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Mt. Gox. The collapse. The official story goes that it was hacked many times, starting in 2011.
Mt.Gox, Government, Banks, Google, Fiat, money
Mt. Gox. The collapse. The official story goes that it was hacked many times, starting in 2011. Whether Mark Karpeles, the CEO during its heyday, was aware, cared, or was complicit in the heists of over 800k in bitcoin, the theft was epic in nature, and the cause was simple: wrest control of all the funds from your clientele, centrally locate the funds into one entity’s control, and then watch the funds disappear.
This vicious cycle has been going on since man traded feathers for beads. The outcome is never new, but the latest spin on it certainly is.
This centralized system hasn’t ever worked out for consumers in many centuries, but now the latest technology of the world can really exploit this failed paradigm to epic proportions in the very near future. In the 21st century of mainstream finance, it looks like the usual suspects are ready to turn this pyramid scheme up a notch, and occupy a nation’s wealth in the process.
How would you like your government, the largest private bankers, and even Google and Microsoft, to work together to centralize all of your financial interests under their own privately-maintained control grid? Sounds pretty sweet, right?
Ok, just don’t ask J.P. Morgan Chase, Home Depot, Target, or the U.S. Government about getting hacked and losing the financial and identity information for tens of million of people. Those were just isolated security breaching incidents. This time, it’ll all work out just fine. Here’s how.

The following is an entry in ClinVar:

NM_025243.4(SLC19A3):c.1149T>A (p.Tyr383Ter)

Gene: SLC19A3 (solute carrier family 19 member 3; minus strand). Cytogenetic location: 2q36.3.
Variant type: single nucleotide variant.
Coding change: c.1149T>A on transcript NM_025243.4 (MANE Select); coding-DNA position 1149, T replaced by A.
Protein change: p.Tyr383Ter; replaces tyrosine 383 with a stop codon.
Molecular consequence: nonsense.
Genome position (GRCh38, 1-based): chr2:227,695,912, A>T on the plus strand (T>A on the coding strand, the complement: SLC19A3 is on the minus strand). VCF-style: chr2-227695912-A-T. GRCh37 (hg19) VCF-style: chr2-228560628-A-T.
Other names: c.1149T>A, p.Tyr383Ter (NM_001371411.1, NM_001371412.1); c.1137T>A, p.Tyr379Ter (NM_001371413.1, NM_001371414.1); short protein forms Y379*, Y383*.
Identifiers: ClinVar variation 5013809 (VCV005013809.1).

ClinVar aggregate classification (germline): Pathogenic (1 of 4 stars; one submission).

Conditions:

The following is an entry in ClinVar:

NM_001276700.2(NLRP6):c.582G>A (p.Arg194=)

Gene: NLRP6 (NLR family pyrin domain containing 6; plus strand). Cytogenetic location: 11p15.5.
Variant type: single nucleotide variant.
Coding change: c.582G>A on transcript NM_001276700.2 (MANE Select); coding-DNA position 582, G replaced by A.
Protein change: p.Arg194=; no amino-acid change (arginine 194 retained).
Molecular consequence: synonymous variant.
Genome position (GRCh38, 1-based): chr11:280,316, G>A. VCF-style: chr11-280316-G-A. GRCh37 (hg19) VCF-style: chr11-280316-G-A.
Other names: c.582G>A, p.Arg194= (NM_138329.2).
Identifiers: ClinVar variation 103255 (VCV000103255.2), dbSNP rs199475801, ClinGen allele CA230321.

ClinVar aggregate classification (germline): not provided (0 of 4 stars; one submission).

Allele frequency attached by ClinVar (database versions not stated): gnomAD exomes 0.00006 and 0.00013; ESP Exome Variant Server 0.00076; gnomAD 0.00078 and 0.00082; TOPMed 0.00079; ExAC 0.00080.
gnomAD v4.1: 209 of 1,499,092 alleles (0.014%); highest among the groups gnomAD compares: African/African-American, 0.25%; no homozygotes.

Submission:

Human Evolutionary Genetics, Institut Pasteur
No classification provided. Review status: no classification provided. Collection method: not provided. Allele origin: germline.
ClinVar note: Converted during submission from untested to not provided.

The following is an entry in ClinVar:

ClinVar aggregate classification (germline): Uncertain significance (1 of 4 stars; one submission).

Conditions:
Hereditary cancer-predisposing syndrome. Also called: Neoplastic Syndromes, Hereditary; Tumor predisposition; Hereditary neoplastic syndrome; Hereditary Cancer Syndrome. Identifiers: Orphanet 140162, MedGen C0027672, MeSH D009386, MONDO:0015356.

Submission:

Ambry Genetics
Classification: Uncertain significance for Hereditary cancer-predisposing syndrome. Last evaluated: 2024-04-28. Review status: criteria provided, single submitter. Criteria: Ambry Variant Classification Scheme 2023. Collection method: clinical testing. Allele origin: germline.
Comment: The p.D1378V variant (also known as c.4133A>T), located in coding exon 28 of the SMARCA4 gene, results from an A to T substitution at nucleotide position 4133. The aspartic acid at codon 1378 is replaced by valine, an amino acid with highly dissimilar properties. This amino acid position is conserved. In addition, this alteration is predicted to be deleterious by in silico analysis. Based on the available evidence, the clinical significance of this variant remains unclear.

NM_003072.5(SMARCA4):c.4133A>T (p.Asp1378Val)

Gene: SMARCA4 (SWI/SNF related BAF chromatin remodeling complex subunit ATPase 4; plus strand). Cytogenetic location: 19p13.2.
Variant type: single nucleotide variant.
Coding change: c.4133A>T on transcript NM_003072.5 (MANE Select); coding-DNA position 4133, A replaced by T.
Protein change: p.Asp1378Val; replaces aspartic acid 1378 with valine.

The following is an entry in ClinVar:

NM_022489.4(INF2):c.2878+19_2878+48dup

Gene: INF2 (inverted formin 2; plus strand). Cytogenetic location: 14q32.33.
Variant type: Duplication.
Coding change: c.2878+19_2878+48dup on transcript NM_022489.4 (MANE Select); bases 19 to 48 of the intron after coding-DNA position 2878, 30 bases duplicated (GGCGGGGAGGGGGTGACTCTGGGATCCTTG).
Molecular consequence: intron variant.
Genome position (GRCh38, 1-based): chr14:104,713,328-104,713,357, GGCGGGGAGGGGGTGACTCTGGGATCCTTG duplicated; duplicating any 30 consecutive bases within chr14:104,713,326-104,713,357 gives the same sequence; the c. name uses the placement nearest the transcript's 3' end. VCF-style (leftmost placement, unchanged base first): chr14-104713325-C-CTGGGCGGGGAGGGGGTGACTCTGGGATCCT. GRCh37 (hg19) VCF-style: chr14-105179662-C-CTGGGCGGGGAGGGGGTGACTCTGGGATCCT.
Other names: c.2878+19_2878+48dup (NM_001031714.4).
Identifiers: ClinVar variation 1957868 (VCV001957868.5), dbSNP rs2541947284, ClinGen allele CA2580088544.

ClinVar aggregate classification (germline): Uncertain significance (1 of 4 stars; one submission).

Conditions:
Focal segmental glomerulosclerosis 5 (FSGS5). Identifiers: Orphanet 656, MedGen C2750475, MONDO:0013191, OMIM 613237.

The test location? The United Kingdom. The masterminds in question? The Cabinet Office and the central banking and services industries. The Plan? A massive, centralized digital database or “digital vault” (that sounds much more secure, doesn’t it?) that will hold all of the most important financial and personal information of the country’s most loyal test subjects therein.
The loyal test subjects will provide their address, phone numbers, tax details, where they are registered to vote, driving records and benefit claims, as well as information about their mortgages, pensions and bank accounts to a centrally controlled 3rd party of the government’s choosing.
A “digital passport” would be created, later this year as a prototype for the new system. The aims, besides centralizing all of the people’s information within a third party, are to replace and update the account opening process for things like banking accounts. Instead of providing a physical passport or bank statements, everything is already in the “digital vault.”
Strangely, this has met with some critics who see ways that this could go wrong, based on several recent events, worldwide.
"By its very nature this 'vault' will instantly become a honeypot for hackers intent on stealing our valuable information,” the director of Big Brother Watch, Emma Carr, tells The Telegraph. ”With high-profile cyber attacks occurring on a regular basis, the public will rightly be concerned that their data could be compromised.”
Don’t you trust your Government?
How would all of this extremely valuable information be secured and not used by those responsible for protecting it? Hopefully, no private company involved would look to make money monetizing and selling a list of such information to marketing firms that could net returns in the many millions of pounds. That would be very unethical, even illegal.
"At present, the public has little control over their data and given very little information about who has access to it and for what reasons," Ms. Carr said. "If this project goes ahead, the public needs to be given clear information about how their data will be used and how they can maintain control over it.”